Images shown are not intended to be used for the diagnosis or treatment of a disease or condition.

Digital pathology services are expected to grow roughly 8 percent in 2021 as a result of the growing demand for its use due to COVID-19. One survey of 261 people in the pathology industry found that between 72 and 90 percent of respondents believe that the use of digital pathology education tools will remain the same or increase moving forward.

The advancement of digital pathology services has streamlined the workflow process, changing the field of dermatopathology for the better. Though there are multiple benefits to using digital pathology, we’re going to examine the most prominent potential benefits, including modernized access, better opportunities for collaboration, and improved patient care.

Modernized Access

Though digital pathology provides a number of benefits, the technology is still relatively new in the field. The Food and Drug Administration authorized the first whole-slide imaging device in the United States in 2017, followed by a second system in 2019, allowing for collected skin, hair, and nail tissue samples to be digitized.

After a sample has been digitized, dermatopathologists can analyze and pass along their findings digitally. Depending on the severity of the patient’s condition, this access can play an important part in delivering timely treatment or management options to patients.

With cases and slides organized in the digital slide viewer, like the one offered by PathologyWatch, dermatopathologists can review specimens and generate reports of their findings possibly more efficiently than traditional microscopy. Unlike handling glass slides, whole-slide images are available any place and any time with an internet connection. 

Dermatology practices also benefit from digital pathology. EMR integration means less paperwork, which can reduce hand-written errors and lighten staff burdens. Additionally, dermatologists can pull up digital slides thanks to improved access when explaining a diagnosis to a patient in order to help answer their questions.

Better Collaborative Opportunities

In the same vein as the improved accessibility, digitized slides can also be shared with colleagues more easily, potentially allowing for more collaboration between dermatopathologists. If a second opinion is required to confirm a particular condition, digital pathology can help dermatopathologists to share virtual slides with specialists anywhere in the world in an instant. In the past, this process would have required packaging, labeling, and mailing a sample to a lab, where it would then need to be received, processed, and distributed to another dermatopathologist, which could have taken days or even weeks.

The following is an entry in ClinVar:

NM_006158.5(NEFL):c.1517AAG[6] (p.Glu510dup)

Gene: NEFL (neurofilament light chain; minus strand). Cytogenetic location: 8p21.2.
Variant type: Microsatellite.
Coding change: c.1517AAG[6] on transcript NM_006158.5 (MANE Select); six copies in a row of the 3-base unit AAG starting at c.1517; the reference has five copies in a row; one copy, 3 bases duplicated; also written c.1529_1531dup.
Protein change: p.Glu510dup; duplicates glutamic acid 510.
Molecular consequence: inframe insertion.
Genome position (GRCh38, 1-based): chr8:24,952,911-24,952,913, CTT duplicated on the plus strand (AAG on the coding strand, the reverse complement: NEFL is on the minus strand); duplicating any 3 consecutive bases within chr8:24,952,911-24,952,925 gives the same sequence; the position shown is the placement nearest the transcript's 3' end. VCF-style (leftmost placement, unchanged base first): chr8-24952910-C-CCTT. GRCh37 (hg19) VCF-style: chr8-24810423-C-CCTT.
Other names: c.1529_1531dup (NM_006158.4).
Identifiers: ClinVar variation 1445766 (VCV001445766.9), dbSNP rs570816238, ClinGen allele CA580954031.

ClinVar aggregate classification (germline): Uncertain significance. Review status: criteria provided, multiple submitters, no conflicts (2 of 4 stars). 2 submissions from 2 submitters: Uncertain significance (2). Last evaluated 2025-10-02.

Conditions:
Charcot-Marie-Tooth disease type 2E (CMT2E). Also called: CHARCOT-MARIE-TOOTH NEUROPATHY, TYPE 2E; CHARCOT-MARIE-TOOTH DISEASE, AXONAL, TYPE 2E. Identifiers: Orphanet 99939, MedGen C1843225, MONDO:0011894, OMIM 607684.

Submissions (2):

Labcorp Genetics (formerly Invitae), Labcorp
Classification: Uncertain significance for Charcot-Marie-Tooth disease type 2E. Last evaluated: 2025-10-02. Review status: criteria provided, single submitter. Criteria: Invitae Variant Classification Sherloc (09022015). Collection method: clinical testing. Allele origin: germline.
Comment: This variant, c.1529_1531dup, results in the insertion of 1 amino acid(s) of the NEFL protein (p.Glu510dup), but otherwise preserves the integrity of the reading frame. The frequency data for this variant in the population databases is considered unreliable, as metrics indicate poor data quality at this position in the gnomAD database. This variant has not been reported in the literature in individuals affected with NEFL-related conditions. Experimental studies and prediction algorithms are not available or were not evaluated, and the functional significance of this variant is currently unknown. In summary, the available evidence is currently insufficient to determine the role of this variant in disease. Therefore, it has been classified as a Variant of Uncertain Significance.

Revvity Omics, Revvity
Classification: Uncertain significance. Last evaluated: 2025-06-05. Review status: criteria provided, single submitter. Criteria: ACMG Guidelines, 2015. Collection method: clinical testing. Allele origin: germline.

Because dermatopathologists generate digital reports detailing their interpretation of samples, this ability to collaborate more effectively allows for specialists to better ensure an accurate diagnosis. Digital samples can also be compared to catalogs of previous historical data, which can be linked in the dermatopathologist’s report as evidence to support their findings.

Improved Patient Care

Building on the first two points, the improved accessibility and greater opportunity for collaboration through digital pathology may ultimately provide better patient care. According to the National Center for Biotechnology Information, when a pathologist is able to engage directly with the treating clinician, they can reduce days of unnecessary waiting in sending their report, increasing the chances of determining an effective treatment plan for the patient. Digital pathology can bridge this gap, allowing a pathologist to make their analysis and possibly report it more efficiently.

When a patient hears that additional testing is needed, they may start to worry. In fact, in a 2020 report from the Emergency Care Research Institute, the number one concern among patients was an incorrect or delayed diagnosis, so it’s important to work both quickly and effectively to help alleviate the patient’s concerns. In the event that a dermatopathologist’s findings suggest a more intensive course of treatment, the ability to receive that information faster can potentially help a dermatologist get the patient started on their treatment regimen more quickly.

The benefits of using digital pathology services stretch well beyond this list, but now you have some idea of how it allows for better collaboration through modernized access, ultimately improving the overall patient experience. Contact PathologyWatch to learn more about how we can help you begin the process.